The construction industry had a major effect on the economy during the 1970s and the 1980s, as government-funded public works provided thousands of jobs and improved the physical infrastructure. In 1987 the sector contributed nearly 9 percent of GDP, a relatively high figure for a developing country. Construction activity boomed in the early 1970s, increasing at a rate of 16 percent annually from 1970 to 1975, faster than any other sector during that period, with the exception of mining. Public-works projects such as dams, roads, bridges, hospitals, low-income housing, and schools transformed the national infrastructure during the 1970s. The sector's rapid growth continued in the 1980s, but it was very uneven because of fluctuations in annual government spending. Private-sector construction, particularly of free-zone facilities and hotels, also boosted industry performance.
Construction firms, like many other Dominican businesses, relied heavily on personal contacts. For example, in the late 1980s the government awarded only about 15 percent of its construction contracts through a competitive bidding process. Government authorities, up to and including the president, negotiated or offered the remaining contracts as if they were personal spoils. The Balaguer administration's emphasis on construction in the late 1980s focused primarily on renovations in Santo Domingo, and it included the construction of museums, a lighthouse, and a new suburb, all in preparation for 1992's observance of the five-hundredth anniversary of Columbus's arrival in the New World.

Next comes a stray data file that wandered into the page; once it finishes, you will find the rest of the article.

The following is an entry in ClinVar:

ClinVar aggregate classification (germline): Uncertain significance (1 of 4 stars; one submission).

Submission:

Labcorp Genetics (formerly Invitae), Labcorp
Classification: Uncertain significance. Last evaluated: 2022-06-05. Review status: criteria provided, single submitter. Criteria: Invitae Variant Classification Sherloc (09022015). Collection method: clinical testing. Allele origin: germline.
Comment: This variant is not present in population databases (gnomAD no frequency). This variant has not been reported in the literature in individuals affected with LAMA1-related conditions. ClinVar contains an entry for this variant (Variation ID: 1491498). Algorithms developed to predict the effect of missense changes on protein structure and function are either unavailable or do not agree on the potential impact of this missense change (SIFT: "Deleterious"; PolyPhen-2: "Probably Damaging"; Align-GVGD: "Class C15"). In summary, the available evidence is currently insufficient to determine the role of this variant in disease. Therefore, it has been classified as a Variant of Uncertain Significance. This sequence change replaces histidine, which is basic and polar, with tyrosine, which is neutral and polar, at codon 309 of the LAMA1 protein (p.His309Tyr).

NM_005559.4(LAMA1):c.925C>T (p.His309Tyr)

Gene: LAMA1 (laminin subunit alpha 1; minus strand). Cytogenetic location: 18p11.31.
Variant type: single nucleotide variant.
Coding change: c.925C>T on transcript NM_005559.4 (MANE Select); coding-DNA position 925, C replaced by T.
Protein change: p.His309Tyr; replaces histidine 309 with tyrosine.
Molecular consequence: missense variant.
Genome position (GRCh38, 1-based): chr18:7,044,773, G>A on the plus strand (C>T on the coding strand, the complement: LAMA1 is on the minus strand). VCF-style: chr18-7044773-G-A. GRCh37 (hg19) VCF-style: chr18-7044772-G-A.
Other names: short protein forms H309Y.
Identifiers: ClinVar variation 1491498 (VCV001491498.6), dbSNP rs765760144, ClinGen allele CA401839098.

The construction sector generally was self-sufficient; less than one-third of all construction materials was imported. Domestically produced materials included gravel, sand, clay, tiles, cables, piping, metals, paint, and cement. Although the main indicators of construction materials output generally rose in the 1980s, the rapid expansion of activity during the decade caused a serious shortage of cement that slowed the progress of some projects. The Dominican government built cement factories in Santiago and San Pedro de Macorís in 1977 in joint ventures, with private investors, to complement its major plant in Santo Domingo, but the new capacity quickly became insufficient, and the country was forced to begin importing cement by the mid1980s . By the late 1980s, cement factories were operating at full capacity, a rarity among developing countries such as the Dominican Republic. Besides materials, the industry encompassed ten major construction firms as well as several design and civil engineering companies, which handled all but the most complex projects. The construction sector was a major employer of unskilled labor, which constituted 65 percent of that industry's work force.
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